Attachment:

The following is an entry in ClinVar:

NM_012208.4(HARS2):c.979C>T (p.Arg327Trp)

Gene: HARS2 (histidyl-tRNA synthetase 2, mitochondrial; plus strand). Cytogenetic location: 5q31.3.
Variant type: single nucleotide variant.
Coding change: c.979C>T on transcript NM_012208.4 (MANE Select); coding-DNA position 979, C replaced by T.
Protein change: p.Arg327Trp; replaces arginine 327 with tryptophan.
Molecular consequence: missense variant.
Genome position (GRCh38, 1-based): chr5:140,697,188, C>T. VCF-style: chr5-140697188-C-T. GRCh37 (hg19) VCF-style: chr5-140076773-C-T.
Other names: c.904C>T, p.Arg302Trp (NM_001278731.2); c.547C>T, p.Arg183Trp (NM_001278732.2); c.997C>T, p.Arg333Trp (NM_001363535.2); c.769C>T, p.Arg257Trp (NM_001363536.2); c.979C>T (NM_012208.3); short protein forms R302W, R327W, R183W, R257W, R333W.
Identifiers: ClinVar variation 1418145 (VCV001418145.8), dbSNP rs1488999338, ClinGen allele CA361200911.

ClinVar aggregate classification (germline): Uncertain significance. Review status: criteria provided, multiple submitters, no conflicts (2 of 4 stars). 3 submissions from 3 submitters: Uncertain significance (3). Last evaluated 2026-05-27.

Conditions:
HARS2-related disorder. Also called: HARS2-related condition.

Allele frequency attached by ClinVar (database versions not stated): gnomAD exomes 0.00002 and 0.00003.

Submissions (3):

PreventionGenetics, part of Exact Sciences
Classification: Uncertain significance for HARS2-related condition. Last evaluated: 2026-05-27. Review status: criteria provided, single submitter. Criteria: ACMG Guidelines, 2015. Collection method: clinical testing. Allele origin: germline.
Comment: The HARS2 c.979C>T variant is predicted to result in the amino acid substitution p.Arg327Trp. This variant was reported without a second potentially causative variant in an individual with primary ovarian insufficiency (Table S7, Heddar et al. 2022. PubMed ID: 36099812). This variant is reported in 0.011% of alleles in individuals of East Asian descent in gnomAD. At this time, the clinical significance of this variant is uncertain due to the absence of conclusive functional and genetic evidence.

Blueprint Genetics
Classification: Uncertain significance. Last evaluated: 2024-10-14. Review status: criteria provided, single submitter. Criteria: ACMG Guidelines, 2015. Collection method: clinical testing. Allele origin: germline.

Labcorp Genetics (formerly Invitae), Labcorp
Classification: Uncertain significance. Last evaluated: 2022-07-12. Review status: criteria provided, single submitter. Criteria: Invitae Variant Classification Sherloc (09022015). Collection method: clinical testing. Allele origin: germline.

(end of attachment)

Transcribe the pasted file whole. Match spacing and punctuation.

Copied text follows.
The following is an entry in ClinVar:

NM_012208.4(HARS2):c.979C>T (p.Arg327Trp)

Gene: HARS2 (histidyl-tRNA synthetase 2, mitochondrial; plus strand). Cytogenetic location: 5q31.3.
Variant type: single nucleotide variant.
Coding change: c.979C>T on transcript NM_012208.4 (MANE Select); coding-DNA position 979, C replaced by T.
Protein change: p.Arg327Trp; replaces arginine 327 with tryptophan.
Molecular consequence: missense variant.
Genome position (GRCh38, 1-based): chr5:140,697,188, C>T. VCF-style: chr5-140697188-C-T. GRCh37 (hg19) VCF-style: chr5-140076773-C-T.
Other names: c.904C>T, p.Arg302Trp (NM_001278731.2); c.547C>T, p.Arg183Trp (NM_001278732.2); c.997C>T, p.Arg333Trp (NM_001363535.2); c.769C>T, p.Arg257Trp (NM_001363536.2); c.979C>T (NM_012208.3); short protein forms R302W, R327W, R183W, R257W, R333W.
Identifiers: ClinVar variation 1418145 (VCV001418145.8), dbSNP rs1488999338, ClinGen allele CA361200911.

ClinVar aggregate classification (germline): Uncertain significance. Review status: criteria provided, multiple submitters, no conflicts (2 of 4 stars). 3 submissions from 3 submitters: Uncertain significance (3). Last evaluated 2026-05-27.

Conditions:
HARS2-related disorder. Also called: HARS2-related condition.

Allele frequency attached by ClinVar (database versions not stated): gnomAD exomes 0.00002 and 0.00003.

Submissions (3):

PreventionGenetics, part of Exact Sciences
Classification: Uncertain significance for HARS2-related condition. Last evaluated: 2026-05-27. Review status: criteria provided, single submitter. Criteria: ACMG Guidelines, 2015. Collection method: clinical testing. Allele origin: germline.
Comment: The HARS2 c.979C>T variant is predicted to result in the amino acid substitution p.Arg327Trp. This variant was reported without a second potentially causative variant in an individual with primary ovarian insufficiency (Table S7, Heddar et al. 2022. PubMed ID: 36099812). This variant is reported in 0.011% of alleles in individuals of East Asian descent in gnomAD. At this time, the clinical significance of this variant is uncertain due to the absence of conclusive functional and genetic evidence.

Blueprint Genetics
Classification: Uncertain significance. Last evaluated: 2024-10-14. Review status: criteria provided, single submitter. Criteria: ACMG Guidelines, 2015. Collection method: clinical testing. Allele origin: germline.

Labcorp Genetics (formerly Invitae), Labcorp
Classification: Uncertain significance. Last evaluated: 2022-07-12. Review status: criteria provided, single submitter. Criteria: Invitae Variant Classification Sherloc (09022015). Collection method: clinical testing. Allele origin: germline.